REPE funds operate through an investment mandate. The mandate establishes rules and guidelines for the investment of money. These rules then guide an investment manager’s decisions. For example, it will specify the type of risk and return the fund is looking to achieve.

The final thing to note about REPE is that there are two sides to it; specifically, there are the acquisition and asset management sides. The acquisitions team seeks out and analyzes potential acquisitions, negotiates them, arranges financing, and convinces the firm’s decision-makers to invest in real estate. Once the property has been purchased, it will be sent to the asset management team. The asset management team is responsible for carrying out the business plan established after the REPE firm acquires a property. Members of the teamwork to improve the property’s operations and financial performance and resolve any issues that arise. The pay is higher in acquisitions due to the perception that closing deals are more complex than managing properties.

Risk and return

REPE generally focuses on high return investments. Fund strategies differ; they include core, core-plus, value-add, and opportunistic fund strategies.

For example, the least risky type of investment is a core investment. They provide consistent returns and are typically comprised of the most recent properties in the best locations.
A typical core investment has a low leverage ratio (40–50%), a stable and predictable income stream, high-end finishes, and no significant structural or operational issues. Additionally, core investments are typically located in prime locations with nearly full occupancy, leased to tenants on long-term leases. Examples of core investments include multifamily assets, high-rise office buildings, or high-end retail shopping centres.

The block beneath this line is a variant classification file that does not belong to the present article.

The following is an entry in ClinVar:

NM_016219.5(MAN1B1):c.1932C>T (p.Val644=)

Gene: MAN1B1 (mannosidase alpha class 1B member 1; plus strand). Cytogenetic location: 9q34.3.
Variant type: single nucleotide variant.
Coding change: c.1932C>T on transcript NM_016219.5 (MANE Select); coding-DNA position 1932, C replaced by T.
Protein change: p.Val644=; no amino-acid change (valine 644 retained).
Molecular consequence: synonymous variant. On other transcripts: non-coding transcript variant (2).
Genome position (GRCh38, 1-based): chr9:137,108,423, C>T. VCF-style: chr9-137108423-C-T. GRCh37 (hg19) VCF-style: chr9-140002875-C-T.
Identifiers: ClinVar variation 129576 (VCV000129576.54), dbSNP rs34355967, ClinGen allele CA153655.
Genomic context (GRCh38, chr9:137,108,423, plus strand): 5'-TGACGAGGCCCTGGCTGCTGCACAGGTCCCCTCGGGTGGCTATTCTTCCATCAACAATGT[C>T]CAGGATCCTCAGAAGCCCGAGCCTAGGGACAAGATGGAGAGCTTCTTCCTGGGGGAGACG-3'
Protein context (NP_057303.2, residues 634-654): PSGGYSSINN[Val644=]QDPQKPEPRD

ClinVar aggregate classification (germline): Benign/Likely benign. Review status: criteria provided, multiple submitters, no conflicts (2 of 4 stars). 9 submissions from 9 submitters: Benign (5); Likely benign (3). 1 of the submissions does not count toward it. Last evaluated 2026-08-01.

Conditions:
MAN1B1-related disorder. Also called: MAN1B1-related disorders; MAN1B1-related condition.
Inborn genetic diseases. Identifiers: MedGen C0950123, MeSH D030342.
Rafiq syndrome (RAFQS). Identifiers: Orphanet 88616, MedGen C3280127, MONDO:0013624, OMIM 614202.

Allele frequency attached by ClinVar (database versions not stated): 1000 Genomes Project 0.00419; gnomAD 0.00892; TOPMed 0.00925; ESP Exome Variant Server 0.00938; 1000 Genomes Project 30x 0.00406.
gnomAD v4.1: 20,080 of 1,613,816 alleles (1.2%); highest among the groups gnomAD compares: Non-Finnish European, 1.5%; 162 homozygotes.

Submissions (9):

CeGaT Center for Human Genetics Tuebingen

At the other end of the risk scale lies opportunistic investments. Opportunistic is the riskiest of all REPE fund strategies. Opportunistic properties frequently require extensive rehabilitation to reach their full potential. Often, these assets are acquired completely vacant or are greenfield projects. These types of projects provide the highest returns if the business plan is successful and carry the greatest risk. Sponsors of these projects frequently use a high degree of leverage and often face less favourable debt terms and higher interest rates than sponsors of more stabilized properties. Greenfield developments, acquiring an empty building, repositioning a building from one use to another are all examples of opportunistic investments.